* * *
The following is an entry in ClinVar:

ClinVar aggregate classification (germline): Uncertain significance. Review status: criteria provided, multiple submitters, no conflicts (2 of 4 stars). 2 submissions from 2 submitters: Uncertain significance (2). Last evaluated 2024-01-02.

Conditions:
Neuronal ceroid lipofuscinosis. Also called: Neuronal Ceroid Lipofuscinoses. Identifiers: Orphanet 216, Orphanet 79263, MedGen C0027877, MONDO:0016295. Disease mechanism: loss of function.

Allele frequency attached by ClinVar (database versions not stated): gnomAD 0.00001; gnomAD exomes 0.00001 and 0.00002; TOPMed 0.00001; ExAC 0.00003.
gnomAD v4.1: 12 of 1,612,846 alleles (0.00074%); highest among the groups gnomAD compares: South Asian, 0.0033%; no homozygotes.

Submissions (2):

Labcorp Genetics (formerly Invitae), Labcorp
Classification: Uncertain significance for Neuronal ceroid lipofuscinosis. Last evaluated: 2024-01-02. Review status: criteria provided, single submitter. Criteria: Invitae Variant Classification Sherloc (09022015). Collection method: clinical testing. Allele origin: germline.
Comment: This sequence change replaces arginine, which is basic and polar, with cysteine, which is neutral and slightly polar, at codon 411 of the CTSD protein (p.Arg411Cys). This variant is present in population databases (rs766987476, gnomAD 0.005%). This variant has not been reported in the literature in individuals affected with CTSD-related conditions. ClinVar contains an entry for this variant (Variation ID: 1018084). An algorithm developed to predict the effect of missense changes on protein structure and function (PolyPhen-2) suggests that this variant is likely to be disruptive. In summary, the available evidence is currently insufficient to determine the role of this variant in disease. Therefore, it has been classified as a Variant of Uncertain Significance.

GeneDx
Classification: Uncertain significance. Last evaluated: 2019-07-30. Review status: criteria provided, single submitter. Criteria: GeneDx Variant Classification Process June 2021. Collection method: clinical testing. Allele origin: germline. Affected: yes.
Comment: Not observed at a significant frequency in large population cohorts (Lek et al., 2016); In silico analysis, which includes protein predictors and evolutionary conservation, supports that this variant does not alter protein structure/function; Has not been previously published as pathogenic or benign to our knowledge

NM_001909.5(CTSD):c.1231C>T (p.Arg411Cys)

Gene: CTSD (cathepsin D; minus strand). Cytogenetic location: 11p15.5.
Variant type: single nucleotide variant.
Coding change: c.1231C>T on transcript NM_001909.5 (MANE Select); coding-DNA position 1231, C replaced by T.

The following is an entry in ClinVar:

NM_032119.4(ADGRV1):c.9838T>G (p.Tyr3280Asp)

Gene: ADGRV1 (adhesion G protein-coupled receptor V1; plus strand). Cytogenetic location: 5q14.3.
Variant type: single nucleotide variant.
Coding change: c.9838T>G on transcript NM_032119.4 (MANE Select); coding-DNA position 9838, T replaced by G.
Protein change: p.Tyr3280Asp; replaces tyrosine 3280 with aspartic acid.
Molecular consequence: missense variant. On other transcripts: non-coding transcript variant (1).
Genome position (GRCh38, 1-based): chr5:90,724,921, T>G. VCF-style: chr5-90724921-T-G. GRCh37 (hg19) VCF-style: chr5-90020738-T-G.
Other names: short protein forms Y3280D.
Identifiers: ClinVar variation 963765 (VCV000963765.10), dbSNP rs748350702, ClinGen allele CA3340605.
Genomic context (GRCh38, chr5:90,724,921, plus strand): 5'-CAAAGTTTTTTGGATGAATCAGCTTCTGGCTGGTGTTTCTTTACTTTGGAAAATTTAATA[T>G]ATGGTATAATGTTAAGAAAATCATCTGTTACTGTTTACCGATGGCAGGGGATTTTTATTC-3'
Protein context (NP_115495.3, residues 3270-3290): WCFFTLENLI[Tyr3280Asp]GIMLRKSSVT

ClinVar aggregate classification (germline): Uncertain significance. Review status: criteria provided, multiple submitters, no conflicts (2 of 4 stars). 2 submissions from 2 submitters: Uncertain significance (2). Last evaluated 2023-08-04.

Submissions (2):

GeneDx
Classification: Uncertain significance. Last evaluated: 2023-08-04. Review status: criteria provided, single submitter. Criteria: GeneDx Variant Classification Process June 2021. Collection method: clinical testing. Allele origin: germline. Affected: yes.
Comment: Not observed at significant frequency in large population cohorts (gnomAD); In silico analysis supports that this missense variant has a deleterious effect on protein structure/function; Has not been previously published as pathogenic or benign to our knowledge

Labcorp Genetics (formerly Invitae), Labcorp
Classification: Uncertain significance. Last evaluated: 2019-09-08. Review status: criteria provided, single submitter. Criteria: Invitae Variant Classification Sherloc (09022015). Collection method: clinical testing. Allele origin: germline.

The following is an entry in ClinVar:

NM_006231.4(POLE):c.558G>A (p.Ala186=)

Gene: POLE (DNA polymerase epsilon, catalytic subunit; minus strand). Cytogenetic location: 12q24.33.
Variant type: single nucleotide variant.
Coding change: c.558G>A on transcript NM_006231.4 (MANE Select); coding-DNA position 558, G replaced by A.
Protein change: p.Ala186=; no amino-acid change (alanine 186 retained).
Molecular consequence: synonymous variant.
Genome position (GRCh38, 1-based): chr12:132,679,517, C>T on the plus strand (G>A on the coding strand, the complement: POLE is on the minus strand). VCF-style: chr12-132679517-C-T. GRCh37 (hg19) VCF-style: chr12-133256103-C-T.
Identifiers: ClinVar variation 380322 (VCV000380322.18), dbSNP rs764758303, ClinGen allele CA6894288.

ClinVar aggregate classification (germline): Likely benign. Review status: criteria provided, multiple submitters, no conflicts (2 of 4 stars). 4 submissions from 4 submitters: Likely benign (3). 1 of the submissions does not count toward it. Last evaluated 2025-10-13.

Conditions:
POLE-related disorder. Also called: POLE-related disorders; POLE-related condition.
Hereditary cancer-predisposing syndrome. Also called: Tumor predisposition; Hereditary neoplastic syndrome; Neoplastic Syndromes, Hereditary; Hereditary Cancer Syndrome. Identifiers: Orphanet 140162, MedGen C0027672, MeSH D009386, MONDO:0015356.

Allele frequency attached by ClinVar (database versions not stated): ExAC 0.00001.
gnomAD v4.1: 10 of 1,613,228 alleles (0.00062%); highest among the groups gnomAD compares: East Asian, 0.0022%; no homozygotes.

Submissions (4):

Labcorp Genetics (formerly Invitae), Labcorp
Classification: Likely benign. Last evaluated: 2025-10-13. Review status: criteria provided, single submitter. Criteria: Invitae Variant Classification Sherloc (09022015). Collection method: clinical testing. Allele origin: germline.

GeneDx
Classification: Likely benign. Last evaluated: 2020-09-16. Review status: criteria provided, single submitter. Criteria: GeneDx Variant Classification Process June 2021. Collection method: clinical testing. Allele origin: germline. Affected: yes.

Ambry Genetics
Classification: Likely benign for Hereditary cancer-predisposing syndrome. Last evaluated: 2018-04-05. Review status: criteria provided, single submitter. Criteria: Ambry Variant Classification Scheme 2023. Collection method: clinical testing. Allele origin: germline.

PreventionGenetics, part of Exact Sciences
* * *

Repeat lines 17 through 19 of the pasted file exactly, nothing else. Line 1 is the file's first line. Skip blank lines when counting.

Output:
Coding change: c.1231C>T on transcript NM_001909.5 (MANE Select); coding-DNA position 1231, C replaced by T.

The following is an entry in ClinVar:

NM_032119.4(ADGRV1):c.9838T>G (p.Tyr3280Asp)